New UCI Rules to Address Hour Record Track Cars and Prototype Frames

The UCI has updated its technical regulations in a bid to reduce aerodynamic assistance from vehicles following a rider in individual time trials. While cyclists instinctively know the benefits of following another cyclist or vehicle, it is only relatively recently that cyclists and teams have become aware of the aerodynamic benefits presented by both cyclists and vehicles behind a cyclist.

The issue came to greater public awareness earlier this year when the car following new world hour record holder Filippo Ganna in the Tirreno Adriatico time trial was photographed with up to ten spare bikes on the roof. , closely following the then world time trial champion. . While the tactic of “pushing” a rider with a gust of wind from a car following it has played an important role in professional time trials, only recently have aerodynamicists discovered the pressure-reducing effect offered by the car behind it. follows to help the cyclist move. faster.

This marginal gain struck a nerve with many spectators and the UCI alike, and the world governing body has now moved to restrict this effect from January 1, 2023 in an update published on September 23. While the number of spare bikes allowed on the roof of Track Cars has not been restricted, the UCI amended the regulations to require that Track Cars must now remain a minimum of 15m behind the rider, an increase of 5 m over the 10 m previously in force.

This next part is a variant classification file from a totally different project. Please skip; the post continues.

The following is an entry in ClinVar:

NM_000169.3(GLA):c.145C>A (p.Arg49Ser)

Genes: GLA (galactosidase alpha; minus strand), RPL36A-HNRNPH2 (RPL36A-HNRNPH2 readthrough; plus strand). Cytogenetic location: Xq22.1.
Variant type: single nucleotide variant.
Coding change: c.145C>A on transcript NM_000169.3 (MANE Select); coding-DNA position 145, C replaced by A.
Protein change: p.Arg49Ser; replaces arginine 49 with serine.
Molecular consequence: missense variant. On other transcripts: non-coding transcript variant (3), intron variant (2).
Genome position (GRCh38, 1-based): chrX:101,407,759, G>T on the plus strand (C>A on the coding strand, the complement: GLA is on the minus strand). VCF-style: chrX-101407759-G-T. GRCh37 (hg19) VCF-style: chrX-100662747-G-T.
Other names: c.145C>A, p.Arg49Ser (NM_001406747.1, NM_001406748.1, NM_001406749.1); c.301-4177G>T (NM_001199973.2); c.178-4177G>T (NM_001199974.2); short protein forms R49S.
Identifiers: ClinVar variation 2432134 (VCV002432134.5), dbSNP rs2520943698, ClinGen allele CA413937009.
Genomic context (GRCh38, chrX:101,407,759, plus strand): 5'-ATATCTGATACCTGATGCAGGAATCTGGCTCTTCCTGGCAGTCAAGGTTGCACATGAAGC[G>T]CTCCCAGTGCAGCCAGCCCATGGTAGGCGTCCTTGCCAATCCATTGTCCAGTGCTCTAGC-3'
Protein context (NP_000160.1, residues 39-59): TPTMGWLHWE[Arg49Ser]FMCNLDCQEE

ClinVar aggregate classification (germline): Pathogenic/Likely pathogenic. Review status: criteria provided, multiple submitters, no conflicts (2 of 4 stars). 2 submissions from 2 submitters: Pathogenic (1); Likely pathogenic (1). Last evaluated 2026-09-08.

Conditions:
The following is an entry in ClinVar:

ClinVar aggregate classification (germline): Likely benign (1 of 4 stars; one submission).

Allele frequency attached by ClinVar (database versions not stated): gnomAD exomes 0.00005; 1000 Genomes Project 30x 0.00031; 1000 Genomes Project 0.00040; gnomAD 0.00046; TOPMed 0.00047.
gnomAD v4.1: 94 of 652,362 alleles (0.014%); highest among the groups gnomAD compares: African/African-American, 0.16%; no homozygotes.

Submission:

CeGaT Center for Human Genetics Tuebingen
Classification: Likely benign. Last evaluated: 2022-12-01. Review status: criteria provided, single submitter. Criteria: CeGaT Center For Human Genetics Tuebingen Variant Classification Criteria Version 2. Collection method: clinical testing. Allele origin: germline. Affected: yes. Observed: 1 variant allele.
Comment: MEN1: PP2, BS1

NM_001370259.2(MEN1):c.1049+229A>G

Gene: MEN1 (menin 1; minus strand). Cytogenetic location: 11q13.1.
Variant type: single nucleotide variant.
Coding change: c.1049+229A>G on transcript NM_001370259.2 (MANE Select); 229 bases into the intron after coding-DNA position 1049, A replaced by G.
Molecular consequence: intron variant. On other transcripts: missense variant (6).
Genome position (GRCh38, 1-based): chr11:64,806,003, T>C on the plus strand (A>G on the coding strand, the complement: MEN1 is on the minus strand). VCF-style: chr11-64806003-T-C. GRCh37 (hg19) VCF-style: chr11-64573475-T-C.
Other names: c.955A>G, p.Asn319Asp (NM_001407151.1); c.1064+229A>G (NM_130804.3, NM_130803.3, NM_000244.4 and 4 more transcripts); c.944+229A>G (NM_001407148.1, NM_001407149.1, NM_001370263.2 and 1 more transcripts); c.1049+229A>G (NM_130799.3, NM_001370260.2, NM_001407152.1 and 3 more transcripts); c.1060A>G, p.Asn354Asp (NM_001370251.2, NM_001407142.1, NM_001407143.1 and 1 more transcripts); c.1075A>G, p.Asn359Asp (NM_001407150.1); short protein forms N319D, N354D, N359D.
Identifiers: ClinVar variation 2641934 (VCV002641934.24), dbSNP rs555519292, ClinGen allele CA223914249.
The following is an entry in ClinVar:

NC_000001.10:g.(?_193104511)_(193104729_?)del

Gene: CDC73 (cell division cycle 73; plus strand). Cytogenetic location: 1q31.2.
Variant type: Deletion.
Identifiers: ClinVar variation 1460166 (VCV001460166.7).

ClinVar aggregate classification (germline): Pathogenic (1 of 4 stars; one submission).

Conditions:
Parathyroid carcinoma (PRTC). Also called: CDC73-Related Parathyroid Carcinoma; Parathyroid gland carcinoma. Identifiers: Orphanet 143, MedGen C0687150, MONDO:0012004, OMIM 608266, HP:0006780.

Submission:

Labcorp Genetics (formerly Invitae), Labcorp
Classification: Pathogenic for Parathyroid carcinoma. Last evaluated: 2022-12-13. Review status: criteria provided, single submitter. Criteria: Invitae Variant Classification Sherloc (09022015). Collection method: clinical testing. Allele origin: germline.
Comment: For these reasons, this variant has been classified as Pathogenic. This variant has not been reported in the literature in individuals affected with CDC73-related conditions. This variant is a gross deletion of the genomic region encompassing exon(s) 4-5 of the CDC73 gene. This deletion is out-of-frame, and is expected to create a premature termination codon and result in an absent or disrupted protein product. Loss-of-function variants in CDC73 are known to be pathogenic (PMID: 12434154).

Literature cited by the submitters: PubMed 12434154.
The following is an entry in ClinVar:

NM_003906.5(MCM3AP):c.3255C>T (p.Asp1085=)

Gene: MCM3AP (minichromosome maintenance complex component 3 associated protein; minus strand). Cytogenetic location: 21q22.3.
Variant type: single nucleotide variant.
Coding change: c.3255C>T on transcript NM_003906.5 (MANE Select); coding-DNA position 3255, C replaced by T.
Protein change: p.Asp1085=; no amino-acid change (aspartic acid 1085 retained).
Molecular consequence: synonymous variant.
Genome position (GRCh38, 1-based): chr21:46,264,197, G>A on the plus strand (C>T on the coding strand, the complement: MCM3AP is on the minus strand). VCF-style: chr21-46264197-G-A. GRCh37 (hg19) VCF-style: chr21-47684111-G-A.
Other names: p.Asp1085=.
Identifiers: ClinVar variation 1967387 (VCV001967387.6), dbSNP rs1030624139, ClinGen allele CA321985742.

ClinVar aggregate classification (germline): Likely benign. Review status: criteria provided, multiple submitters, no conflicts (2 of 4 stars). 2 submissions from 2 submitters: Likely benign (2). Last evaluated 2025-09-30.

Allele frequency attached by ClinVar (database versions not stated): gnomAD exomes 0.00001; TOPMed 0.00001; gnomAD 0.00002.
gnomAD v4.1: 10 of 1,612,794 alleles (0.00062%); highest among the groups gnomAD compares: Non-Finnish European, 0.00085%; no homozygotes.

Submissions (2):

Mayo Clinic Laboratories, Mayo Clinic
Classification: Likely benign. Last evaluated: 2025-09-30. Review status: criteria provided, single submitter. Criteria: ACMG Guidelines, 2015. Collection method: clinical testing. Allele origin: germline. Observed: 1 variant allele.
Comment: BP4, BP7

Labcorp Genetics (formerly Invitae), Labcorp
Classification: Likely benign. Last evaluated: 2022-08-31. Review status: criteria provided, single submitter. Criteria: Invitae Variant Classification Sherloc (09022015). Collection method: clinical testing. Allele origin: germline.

The following vehicle must follow at least 10 15 meters behind the runner, he will never overtake or get close to him. In the event of a breakdown, technical assistance may only be provided with the driver and the vehicle stopped and the vehicle following him may not hinder anyone.

Chapter IV Individual Time Trial, 2.4.023: Vehicle Tracking

What a thing?

How much difference can the following car make? A study by Bert Blocken and the Eindhoven University of Technology (TU/e) suggests that it is quite significant, with 3.7%, 1.4% and 0.2% for cars following 3, 5 and 10 m. In a 50km time trial, the study says these three scenarios could save the rider up to 62.4s, 24.1s and 3.9s compared to no car. Professor Blocken has been calling for a minimum following distance of 30m since the study was first published in 2015.

Regardless of the exact distance set out in the regulations, the rule change will only prove effective if the UCI actually enforces it. Only time will tell if that happens.

No more prototype registrations

In a further update released last week, the UCI also moved to ban the use of prototype frames in hour record attempts.

Currently, the regulation establishes that “any equipment in the development phase and not yet available for purchase (prototype) must be the subject of an authorization request to the UCI Equipment Unit before use”. The UCI has now restricted the use of prototypes with an amendment that will take effect from January 1. The updated regulations now state, “use of equipment under prototype authorization in track events and/or in the context of a particular performance (best performance, world record, hour record or other) will not be authorised.”

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